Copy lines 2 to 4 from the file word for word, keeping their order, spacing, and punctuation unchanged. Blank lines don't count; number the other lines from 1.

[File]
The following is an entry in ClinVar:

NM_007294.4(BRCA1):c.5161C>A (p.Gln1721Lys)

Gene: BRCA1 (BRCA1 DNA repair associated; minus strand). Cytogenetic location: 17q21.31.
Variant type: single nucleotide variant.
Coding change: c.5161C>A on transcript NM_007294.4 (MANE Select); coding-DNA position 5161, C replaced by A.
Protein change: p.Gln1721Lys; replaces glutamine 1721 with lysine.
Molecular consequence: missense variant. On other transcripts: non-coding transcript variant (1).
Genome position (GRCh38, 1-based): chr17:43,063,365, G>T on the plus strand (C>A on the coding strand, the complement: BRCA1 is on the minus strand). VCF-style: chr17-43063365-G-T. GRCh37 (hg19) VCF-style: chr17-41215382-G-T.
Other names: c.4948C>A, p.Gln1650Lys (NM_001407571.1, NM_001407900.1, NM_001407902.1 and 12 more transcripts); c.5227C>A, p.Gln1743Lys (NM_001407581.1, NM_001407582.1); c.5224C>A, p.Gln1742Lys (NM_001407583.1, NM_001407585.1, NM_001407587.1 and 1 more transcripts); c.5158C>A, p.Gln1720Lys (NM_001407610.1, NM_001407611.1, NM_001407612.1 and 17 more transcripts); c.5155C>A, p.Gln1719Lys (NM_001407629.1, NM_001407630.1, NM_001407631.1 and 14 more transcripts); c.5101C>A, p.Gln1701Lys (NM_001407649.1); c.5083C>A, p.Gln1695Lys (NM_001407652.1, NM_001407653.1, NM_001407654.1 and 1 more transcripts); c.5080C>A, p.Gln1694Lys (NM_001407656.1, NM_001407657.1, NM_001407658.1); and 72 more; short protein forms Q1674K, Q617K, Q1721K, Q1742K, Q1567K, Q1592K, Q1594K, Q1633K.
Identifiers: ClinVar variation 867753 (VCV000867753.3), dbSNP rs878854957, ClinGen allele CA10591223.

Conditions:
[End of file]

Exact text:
NM_007294.4(BRCA1):c.5161C>A (p.Gln1721Lys)

Gene: BRCA1 (BRCA1 DNA repair associated; minus strand). Cytogenetic location: 17q21.31.
Variant type: single nucleotide variant.